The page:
Staedtler


Staedtler at the discounter

In Europe Staedtler stationery is a familiar and regular special buy at Lidl, a discount supermarket chain.

I’m happy to see that Staedtler stationery is now also available at their competitor Aldi, a similar and probably better known discount supermarket chain. I don’t remember seeing Staedtler products at Aldi UK before.

It’s of course no wonder that all the pencils where sold out when I saw the Staedtler stationery. There were only a few erasers left.


Ten Staedtler Noris in Nine Seconds 4

It’s nice to know that British schools recognise a good pencil when they see one and that Staedtler’s Noris is, as far as I can tell, by far the most common pencil in British schools. If I could only have one pencil for the rest of my life it would be the Noris, without a shadow of a doubt.

In this school scene from the British TV series Catastrophe (Season 4 Episode 2) you can see ten Staedtler Noris in nine seconds
Animated GIF - Find & Share on GIPHY

(It’s an animated gif, so you might depending on the browser you use you might have to click on it first.)

Since we’re on the topic of Staedtler anyway: have a look at this drawing tube (to transport drawings, etc.) in a Mars Lumograph look. Cool.


The school scene in this blog post has been added to the Noris in the Wild page and is from the Channel 4 series Catastrophe. I believe that the use of the animated GIF shown in this blog post falls under “fair dealing” as described by the UK Copyright service.


Stationery Factlets #6: Staedtler was the first European manufacturer of mechanical pencil leads 6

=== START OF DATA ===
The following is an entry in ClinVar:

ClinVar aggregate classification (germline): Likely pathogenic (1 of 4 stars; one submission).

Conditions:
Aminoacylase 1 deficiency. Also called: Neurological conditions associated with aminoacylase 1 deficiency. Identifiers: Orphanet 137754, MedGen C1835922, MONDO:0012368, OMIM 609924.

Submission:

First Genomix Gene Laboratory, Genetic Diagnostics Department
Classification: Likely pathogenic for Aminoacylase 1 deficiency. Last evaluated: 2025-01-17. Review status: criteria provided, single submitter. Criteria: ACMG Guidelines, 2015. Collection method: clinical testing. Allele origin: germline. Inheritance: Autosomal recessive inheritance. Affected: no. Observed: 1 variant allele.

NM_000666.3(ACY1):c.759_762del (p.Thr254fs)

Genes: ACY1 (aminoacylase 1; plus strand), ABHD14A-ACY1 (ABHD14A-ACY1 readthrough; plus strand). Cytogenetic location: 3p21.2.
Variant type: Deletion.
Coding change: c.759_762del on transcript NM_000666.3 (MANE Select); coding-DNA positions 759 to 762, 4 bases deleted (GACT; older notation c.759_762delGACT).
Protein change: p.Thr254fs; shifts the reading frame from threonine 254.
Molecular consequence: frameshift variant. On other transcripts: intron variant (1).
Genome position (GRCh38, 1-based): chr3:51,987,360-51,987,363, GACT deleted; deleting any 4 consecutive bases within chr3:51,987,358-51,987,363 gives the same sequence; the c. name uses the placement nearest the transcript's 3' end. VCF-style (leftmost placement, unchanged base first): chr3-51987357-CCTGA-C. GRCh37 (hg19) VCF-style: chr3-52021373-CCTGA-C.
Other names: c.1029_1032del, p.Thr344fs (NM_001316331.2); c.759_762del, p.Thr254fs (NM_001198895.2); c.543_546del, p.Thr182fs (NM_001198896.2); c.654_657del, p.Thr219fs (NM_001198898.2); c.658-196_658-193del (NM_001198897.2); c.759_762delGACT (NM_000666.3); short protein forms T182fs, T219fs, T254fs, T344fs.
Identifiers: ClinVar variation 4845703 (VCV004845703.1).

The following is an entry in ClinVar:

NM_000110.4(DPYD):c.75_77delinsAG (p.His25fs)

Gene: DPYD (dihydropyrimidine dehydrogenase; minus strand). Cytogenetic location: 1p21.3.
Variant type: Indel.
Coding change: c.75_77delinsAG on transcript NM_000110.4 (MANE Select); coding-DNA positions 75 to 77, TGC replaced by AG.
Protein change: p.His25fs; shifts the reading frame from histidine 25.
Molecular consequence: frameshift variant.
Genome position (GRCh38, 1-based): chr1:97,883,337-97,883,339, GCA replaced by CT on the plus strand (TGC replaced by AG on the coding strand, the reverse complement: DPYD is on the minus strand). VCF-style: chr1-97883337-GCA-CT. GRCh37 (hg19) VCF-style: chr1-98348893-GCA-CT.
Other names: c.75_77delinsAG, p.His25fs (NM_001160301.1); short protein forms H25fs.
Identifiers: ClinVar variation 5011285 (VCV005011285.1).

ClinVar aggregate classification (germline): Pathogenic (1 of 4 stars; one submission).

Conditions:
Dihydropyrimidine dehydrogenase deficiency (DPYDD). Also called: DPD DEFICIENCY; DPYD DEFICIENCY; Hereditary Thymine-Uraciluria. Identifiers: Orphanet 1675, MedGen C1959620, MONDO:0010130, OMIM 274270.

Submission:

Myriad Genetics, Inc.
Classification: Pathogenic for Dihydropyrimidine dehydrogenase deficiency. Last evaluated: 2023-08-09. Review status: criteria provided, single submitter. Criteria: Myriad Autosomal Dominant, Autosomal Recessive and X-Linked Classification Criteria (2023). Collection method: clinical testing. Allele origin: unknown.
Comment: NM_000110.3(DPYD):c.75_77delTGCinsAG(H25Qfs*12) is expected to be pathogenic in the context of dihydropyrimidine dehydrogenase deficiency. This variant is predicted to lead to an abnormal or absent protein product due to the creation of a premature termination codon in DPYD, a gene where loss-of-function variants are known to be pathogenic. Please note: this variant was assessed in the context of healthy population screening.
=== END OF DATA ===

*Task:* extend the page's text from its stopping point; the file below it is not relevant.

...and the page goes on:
Time for another stationery factlet: Staedtler was the first European manufacturer of mechanical pencil leads.

Staedtler made lead holders and leads for the lead holders for a long time. Below is a page from their 1935 catalogue.

Staedtler Catalogue 1935

Staedtler Catalogue 1935

When thinner lead diameters were introduced Staedtler was the first European manufacturer of these thinner leads – the kind of leads I would refer to as mechanical pencil leads.

Staedtler’s catalogues from the 1960s don’t seem to show pictures of these leads, but the catalogue from 1970 does – and it shows a very familiar lead container.

Staedtler Catalogue 1970

Staedtler Catalogue 1970

Staedtler Catalogue 1970

Staedtler Catalogue 1970

The Mars lead container still has the same shape today, but the plastic is now transparent. The opening of this lead container has the perfect diameter for refilling Mars micro mechanical pencils as you can see in the old video from my 2015 neox blog post.


I would like to thank Eberhard Rüdel for his detective work regarding my mechanical lead questions.